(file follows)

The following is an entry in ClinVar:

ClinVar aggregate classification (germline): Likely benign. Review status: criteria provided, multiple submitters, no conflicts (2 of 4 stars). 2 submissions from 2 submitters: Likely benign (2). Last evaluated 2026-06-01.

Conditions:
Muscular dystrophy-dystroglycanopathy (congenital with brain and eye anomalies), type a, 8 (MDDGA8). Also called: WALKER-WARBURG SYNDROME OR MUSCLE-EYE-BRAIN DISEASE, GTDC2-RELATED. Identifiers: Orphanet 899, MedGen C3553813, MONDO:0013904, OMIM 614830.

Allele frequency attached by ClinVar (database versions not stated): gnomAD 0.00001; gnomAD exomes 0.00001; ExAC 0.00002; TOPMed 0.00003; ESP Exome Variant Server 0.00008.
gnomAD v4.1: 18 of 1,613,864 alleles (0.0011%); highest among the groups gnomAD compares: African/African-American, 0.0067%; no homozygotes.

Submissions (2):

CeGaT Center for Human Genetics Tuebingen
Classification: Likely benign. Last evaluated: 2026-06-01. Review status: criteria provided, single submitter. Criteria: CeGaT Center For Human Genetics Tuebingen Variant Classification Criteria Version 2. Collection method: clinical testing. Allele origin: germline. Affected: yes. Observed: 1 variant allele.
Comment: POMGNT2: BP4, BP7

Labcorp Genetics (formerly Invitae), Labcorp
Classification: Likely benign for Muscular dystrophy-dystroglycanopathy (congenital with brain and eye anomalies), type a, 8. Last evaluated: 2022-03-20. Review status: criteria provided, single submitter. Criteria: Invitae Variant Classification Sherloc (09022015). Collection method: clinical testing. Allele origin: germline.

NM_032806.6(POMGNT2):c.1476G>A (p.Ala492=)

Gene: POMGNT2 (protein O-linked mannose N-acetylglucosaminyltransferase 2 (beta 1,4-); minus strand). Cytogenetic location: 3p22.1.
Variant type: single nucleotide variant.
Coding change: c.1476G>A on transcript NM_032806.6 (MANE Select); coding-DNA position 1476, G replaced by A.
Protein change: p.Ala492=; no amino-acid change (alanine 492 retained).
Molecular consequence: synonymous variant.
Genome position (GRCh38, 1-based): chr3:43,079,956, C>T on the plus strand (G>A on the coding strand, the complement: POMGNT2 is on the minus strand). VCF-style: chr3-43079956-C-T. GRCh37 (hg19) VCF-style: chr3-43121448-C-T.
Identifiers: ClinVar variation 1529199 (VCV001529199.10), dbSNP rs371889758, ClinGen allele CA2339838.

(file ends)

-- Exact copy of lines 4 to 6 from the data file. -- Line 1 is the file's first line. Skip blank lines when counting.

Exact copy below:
Muscular dystrophy-dystroglycanopathy (congenital with brain and eye anomalies), type a, 8 (MDDGA8). Also called: WALKER-WARBURG SYNDROME OR MUSCLE-EYE-BRAIN DISEASE, GTDC2-RELATED. Identifiers: Orphanet 899, MedGen C3553813, MONDO:0013904, OMIM 614830.

Allele frequency attached by ClinVar (database versions not stated): gnomAD 0.00001; gnomAD exomes 0.00001; ExAC 0.00002; TOPMed 0.00003; ESP Exome Variant Server 0.00008.
gnomAD v4.1: 18 of 1,613,864 alleles (0.0011%); highest among the groups gnomAD compares: African/African-American, 0.0067%; no homozygotes.